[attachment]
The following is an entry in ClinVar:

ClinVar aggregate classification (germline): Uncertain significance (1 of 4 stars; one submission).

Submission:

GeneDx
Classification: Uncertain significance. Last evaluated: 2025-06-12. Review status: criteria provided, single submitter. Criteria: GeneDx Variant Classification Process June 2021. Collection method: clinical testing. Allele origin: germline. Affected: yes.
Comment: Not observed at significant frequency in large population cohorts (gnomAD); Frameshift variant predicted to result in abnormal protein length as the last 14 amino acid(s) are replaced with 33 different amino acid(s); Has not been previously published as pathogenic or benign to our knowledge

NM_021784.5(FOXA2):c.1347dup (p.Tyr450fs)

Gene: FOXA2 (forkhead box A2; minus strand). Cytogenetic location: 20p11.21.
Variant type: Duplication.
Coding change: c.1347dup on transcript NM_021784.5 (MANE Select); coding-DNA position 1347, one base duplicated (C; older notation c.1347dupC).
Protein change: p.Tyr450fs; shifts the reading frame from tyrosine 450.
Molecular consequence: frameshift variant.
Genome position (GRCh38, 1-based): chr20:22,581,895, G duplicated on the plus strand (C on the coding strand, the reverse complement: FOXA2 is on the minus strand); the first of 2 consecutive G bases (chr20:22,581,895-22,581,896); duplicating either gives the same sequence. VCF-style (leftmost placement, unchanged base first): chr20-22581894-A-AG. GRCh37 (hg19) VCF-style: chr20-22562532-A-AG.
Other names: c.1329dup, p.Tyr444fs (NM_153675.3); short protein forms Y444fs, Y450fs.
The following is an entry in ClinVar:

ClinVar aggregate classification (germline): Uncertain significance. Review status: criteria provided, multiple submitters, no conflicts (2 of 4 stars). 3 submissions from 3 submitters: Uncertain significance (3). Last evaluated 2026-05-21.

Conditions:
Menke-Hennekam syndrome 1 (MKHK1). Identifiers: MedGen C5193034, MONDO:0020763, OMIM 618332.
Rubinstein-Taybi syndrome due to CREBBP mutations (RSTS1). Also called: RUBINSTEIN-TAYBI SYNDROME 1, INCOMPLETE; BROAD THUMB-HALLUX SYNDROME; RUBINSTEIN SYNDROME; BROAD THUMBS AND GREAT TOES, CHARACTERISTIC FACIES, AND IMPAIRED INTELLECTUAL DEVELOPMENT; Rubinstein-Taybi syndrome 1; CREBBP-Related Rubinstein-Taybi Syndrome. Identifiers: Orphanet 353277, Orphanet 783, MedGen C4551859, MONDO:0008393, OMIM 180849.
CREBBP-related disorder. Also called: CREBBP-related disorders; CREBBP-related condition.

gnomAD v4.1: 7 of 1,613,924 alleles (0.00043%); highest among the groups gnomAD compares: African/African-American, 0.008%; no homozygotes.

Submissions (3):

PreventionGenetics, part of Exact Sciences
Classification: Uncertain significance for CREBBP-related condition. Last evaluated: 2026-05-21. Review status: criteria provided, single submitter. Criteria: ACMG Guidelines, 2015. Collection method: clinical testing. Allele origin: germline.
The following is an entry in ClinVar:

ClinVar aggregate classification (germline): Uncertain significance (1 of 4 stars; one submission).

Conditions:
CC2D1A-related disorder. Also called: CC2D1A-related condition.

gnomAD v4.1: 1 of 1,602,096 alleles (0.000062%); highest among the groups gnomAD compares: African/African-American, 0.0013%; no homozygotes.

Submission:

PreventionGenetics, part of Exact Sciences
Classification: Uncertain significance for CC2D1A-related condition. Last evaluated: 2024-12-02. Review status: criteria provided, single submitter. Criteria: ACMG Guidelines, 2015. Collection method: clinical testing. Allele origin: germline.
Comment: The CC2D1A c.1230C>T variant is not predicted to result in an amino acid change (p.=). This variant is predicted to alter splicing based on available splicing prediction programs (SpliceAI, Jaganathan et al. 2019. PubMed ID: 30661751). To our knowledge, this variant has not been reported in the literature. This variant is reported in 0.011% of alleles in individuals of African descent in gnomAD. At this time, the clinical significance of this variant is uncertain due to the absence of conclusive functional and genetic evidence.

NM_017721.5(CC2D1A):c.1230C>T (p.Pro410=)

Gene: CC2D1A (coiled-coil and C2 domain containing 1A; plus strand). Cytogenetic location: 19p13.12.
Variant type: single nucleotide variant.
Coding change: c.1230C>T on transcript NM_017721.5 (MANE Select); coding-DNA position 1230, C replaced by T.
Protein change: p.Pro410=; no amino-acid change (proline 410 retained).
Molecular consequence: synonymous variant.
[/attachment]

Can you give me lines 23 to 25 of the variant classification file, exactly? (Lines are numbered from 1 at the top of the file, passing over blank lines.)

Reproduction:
PreventionGenetics, part of Exact Sciences
Classification: Uncertain significance for CREBBP-related condition. Last evaluated: 2026-05-21. Review status: criteria provided, single submitter. Criteria: ACMG Guidelines, 2015. Collection method: clinical testing. Allele origin: germline.
The following is an entry in ClinVar: